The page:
Writers Corps Profile: Alan Sutherland Oct 1, 2016

by Elissa Favero

This season, an Ambassador Writers Corps* Member will write a profile on each of the nine local artists in 16/17. These in-depth conversations between local artists and local writers will take the place of curatorial notes in the performance programs. 

The debut of Little Brown Mushrooms marks twenty years to the month since Alan Sutherland first began performing butoh, that slow Japanese style of dance that awakens the mind to topics to which it can sometimes be difficult to assign language. Before he began to practice himself, though, Alan watched butoh in Seattle for over a decade, beginning with a performance by Helen Thorsen to which he took his three-year-old daughter. The process of viewing slowly kindled something in him. He found it transformative. Years later, at his first butoh rehearsal, he remembers being told to “be a rock” and feeling both prepared and able to do that. At its best, Alan says, butoh reveals itself as a great mystery. There’s a paradox there, I think: The revealing, the showing does not diminish the mystery; instead, it heightens it. In the years since he began, Alan’s become an in-demand local performer, working with renowned groups like Saint Genet while developing his own practice. He speaks highly of his collaborators—Crow Nishimura, Markeith Wiley, Sheri Brown, Lela Besom, Vanessa Shantze, Douglas Ridings, Travis McAllister, Marina Sossi, Sam Mickens, and Jennifer Zeyl for this project—and the way work with others feeds his creative spirit.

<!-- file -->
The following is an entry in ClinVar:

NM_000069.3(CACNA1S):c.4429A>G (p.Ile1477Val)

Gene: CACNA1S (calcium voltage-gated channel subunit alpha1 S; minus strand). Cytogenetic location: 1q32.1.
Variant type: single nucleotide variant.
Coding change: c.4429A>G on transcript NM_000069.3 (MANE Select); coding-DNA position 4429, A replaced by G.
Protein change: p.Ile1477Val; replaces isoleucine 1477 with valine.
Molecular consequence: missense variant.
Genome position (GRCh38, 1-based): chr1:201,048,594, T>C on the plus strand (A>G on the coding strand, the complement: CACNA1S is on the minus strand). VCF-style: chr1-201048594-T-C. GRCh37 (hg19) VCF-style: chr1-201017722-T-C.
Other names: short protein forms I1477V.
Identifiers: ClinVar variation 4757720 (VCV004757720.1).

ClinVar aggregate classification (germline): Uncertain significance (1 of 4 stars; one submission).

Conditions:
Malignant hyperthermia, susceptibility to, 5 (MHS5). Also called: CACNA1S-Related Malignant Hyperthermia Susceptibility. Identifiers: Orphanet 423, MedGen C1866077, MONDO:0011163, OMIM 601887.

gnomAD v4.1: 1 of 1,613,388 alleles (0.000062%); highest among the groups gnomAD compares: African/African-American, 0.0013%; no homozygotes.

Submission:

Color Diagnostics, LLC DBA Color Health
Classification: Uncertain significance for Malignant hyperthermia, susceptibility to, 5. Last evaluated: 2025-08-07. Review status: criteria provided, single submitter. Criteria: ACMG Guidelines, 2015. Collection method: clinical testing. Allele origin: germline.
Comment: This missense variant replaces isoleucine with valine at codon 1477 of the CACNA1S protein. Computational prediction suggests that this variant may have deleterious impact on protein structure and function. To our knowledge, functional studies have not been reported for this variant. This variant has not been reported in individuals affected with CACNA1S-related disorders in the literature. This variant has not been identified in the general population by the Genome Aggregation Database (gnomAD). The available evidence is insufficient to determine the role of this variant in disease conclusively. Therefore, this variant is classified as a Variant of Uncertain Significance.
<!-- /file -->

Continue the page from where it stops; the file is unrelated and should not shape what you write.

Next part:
As with butoh, Alan’s experience with psychoactive mushrooms has been protracted and sustaining. Echoing the ethnobotanist and storyteller Terence McKenna, he tells me that the ingestion of psychedelic mushrooms – which enhances vision in the dark, heightens our sense of smell, and activates the portion of the brain responsible for forming language – may have been key to the way humans became who we are today. Our relationship with psychoactive mushrooms may be one of symbiosis. The species Psilocybe cyanescens, wavy brown mushrooms that bruise blue to the touch, grow particularly well on wood chips in the Northwest, and you can grow them as you would a garden. For Alan in particular, eating psychoactive mushrooms has been at once a means to unlock and face up to difficulty and darkness, to consider the regalia of our lives or those elements of ourselves that we bring with us on any kind of trip, as well as to revel in the joys of walking outside, of wiggling fingers, of having a body. There are many ways to obtain wisdom and insight, he counsels, and he isn’t prepared to dismiss any of them.

I would be remiss to neglect to mention the fierce attachment with which Alan speaks about his only daughter and his two grandchildren. It’s obvious that these relationships, as well as the immediacy and curiosity of childhood itself, are some of his abiding joys.

Given the logistical challenges of promoting a show and organizing collaborators’ schedules, a process he likens, with a wry smile, to trying to transport frogs in a wheelbarrow, Alan jokes that for the show that celebrates his thirty-year practice of butoh, he’s planning a series of unannounced performances in obscure places. I, for one, hope in ten years’ time that word gets out and that we’ll be able to be there with and for him as he performs to reveal more of the mystery he’s been seeking after these many years.

- Elissa Favero

Elissa Favero has worked in education and public programs at the National Museum of Women in the Arts and at the Seattle Art Museum and has taught critical and contextual studies at Cornish College of the Arts. She is a recipient of an Art Writing Workshop Award from the International Art Critics Association/USA Section (AICA/USA) and the Creative Capital | Warhol Foundation Arts Writers Grant Program for her blog, Yellow Umbrella, and this fall heads to Ragdale for a four-week writing residency. She moonlights at Seattle City Light's historic Georgetown Steam Plant, facilitating artists' use of the space for film shoots and theatre and dance performances. 

*Learn more about the Ambassador Writers Corps